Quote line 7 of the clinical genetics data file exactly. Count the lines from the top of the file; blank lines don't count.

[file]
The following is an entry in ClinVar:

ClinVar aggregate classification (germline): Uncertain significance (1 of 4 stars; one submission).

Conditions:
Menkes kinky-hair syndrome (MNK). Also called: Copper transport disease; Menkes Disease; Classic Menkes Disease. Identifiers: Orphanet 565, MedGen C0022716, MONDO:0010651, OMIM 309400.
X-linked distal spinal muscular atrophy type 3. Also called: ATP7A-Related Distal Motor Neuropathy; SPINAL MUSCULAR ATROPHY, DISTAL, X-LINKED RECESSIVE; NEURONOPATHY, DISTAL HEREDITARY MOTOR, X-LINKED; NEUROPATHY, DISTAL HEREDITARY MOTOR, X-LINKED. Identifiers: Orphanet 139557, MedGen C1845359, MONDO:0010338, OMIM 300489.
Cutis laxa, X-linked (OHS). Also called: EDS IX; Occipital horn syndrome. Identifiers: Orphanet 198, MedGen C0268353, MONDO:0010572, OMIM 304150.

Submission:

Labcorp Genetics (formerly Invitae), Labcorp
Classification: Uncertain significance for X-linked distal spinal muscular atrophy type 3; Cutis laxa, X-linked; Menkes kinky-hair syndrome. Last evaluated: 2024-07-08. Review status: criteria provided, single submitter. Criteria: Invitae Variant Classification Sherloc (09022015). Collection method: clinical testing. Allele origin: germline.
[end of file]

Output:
Submission: